But what about all those millions of dollars worth of Tylenol capsules on the nation’s shelves?

The company was convinced such a massive recall wasn’t war- ranted by the facts. It was convinced that the tampering had taken place during the product’s Chicago distribution and not in the man- ufacturing process. Further, the FBI was worried that a precipitous recall would encourage copycat poisoning attempts. Nonetheless, five days later, when a copycat strychnine poisoning occurred in California, Johnson & Johnson did recall all extra-strength Tylenol capsules-31 million bottles-at a cost of more than $100 million.

Although the company believed it had done nothing wrong, Johnson & Johnson acted to assuage public concerns. It also posted a $100,000 reward for the killer or killers. Through advertise- ments promising to exchange capsules for tablets, through thou- sands of letters to the trade, and through statements to the media, the company hoped to put the incident into proper perspective.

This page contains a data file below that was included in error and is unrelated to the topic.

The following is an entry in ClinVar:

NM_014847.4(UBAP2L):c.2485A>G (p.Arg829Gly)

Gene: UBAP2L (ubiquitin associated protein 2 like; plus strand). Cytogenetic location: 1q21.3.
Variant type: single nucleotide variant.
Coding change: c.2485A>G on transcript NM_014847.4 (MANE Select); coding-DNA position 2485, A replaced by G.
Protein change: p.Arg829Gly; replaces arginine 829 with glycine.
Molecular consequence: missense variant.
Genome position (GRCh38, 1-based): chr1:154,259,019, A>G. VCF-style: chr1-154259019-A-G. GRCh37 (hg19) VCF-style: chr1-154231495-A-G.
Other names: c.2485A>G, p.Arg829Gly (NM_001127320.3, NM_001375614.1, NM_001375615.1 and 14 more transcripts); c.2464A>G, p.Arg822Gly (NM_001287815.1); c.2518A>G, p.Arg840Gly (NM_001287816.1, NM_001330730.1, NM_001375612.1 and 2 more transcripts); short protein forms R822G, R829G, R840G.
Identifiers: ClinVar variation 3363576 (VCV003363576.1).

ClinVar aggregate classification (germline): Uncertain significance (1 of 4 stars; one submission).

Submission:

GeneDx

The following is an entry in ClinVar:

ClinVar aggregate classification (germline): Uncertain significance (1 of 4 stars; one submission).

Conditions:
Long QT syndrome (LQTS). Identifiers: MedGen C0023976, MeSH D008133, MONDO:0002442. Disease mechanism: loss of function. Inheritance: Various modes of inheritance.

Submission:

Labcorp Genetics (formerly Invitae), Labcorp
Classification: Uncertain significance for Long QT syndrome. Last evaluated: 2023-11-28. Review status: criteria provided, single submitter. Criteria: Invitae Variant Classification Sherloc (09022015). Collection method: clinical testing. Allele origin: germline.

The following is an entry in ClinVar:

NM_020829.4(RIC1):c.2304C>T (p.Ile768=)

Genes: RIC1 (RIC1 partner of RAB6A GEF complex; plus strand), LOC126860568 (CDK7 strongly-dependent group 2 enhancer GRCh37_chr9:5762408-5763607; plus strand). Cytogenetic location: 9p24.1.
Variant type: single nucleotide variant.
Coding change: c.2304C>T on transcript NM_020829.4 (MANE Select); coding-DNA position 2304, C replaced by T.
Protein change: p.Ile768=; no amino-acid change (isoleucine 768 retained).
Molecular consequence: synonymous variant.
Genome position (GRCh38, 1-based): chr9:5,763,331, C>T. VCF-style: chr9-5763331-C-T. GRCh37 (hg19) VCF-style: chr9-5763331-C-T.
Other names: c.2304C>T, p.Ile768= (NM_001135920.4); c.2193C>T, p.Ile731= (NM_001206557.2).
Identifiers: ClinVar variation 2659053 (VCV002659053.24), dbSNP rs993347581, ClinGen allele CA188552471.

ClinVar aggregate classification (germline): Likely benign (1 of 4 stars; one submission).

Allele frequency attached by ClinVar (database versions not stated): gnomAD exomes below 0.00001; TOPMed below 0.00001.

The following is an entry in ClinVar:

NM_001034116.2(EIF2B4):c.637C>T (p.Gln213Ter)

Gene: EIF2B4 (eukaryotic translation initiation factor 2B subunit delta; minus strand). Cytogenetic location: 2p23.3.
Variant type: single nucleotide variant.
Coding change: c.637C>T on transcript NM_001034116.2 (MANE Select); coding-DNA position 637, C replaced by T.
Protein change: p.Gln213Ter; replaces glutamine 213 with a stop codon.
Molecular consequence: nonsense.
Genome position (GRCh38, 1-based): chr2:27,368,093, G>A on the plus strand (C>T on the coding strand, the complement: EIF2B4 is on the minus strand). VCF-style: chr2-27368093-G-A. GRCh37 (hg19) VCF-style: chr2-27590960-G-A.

Loyal Users but … At the same time, Johnson & Johnson commissioned a nation- wide opinion survey to assess the consumer implications of the Tylenol poisonings. The good news was that 87% of Tylenol users surveyed said they realized that the maker of Tylenol was “not responsible” for the deaths. The bad news was that 61 % still said they were “not likely to buy” extra-strength Tylenol capsules in the future. In other words, even though most con- sumers knew the deaths weren’t Tylenol’s fault, they still feared using the product.